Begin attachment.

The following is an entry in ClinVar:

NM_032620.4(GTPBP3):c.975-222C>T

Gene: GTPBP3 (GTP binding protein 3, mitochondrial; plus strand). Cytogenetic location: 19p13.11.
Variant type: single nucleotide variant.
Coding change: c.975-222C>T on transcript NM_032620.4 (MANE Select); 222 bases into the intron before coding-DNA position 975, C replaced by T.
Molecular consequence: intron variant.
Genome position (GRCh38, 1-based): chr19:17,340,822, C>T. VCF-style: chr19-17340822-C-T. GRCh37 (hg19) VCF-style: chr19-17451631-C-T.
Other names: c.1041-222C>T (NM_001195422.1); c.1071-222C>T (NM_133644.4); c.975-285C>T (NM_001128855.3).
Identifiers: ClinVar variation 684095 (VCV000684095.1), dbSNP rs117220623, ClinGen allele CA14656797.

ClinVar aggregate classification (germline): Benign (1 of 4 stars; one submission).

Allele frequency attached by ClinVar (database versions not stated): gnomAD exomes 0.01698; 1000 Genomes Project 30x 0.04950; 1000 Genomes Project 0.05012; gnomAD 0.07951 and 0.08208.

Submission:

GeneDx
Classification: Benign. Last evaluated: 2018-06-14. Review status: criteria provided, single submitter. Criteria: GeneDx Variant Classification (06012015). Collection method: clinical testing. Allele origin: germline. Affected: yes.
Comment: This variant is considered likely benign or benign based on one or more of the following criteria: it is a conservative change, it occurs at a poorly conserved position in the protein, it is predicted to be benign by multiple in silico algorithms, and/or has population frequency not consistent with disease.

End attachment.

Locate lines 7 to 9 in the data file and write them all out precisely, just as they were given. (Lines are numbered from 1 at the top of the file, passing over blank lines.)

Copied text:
Genome position (GRCh38, 1-based): chr19:17,340,822, C>T. VCF-style: chr19-17340822-C-T. GRCh37 (hg19) VCF-style: chr19-17451631-C-T.
Other names: c.1041-222C>T (NM_001195422.1); c.1071-222C>T (NM_133644.4); c.975-285C>T (NM_001128855.3).
Identifiers: ClinVar variation 684095 (VCV000684095.1), dbSNP rs117220623, ClinGen allele CA14656797.